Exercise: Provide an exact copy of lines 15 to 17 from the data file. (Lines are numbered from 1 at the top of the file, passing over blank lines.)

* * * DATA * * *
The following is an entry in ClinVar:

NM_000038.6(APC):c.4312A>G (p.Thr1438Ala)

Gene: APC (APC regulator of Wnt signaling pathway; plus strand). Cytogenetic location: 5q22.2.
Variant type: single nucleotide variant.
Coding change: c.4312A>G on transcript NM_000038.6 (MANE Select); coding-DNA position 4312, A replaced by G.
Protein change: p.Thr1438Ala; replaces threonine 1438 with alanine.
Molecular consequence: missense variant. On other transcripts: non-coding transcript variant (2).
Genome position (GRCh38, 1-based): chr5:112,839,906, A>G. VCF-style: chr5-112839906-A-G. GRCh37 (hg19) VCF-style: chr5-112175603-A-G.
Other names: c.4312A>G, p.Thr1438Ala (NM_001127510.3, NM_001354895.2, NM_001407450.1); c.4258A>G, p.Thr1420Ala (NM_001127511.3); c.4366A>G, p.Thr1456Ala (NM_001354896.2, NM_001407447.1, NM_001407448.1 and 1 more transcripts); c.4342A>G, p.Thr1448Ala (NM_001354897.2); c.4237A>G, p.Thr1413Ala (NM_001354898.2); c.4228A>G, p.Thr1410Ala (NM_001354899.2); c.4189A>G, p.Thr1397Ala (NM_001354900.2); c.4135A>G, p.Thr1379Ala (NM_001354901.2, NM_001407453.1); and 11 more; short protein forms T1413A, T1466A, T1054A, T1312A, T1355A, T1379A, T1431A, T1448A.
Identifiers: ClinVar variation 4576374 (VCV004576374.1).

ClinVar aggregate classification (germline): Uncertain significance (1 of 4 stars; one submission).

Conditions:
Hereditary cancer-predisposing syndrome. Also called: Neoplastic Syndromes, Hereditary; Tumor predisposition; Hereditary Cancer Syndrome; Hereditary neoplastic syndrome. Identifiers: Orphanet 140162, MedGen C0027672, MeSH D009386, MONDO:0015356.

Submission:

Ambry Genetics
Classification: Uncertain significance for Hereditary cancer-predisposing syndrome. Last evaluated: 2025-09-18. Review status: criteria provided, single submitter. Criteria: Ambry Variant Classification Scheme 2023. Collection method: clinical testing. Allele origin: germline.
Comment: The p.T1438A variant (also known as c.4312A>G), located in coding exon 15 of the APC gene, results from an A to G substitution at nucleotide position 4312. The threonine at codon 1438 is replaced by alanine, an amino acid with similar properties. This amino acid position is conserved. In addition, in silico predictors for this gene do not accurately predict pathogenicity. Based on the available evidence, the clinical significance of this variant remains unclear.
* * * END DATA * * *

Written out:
Ambry Genetics
Classification: Uncertain significance for Hereditary cancer-predisposing syndrome. Last evaluated: 2025-09-18. Review status: criteria provided, single submitter. Criteria: Ambry Variant Classification Scheme 2023. Collection method: clinical testing. Allele origin: germline.
Comment: The p.T1438A variant (also known as c.4312A>G), located in coding exon 15 of the APC gene, results from an A to G substitution at nucleotide position 4312. The threonine at codon 1438 is replaced by alanine, an amino acid with similar properties. This amino acid position is conserved. In addition, in silico predictors for this gene do not accurately predict pathogenicity. Based on the available evidence, the clinical significance of this variant remains unclear.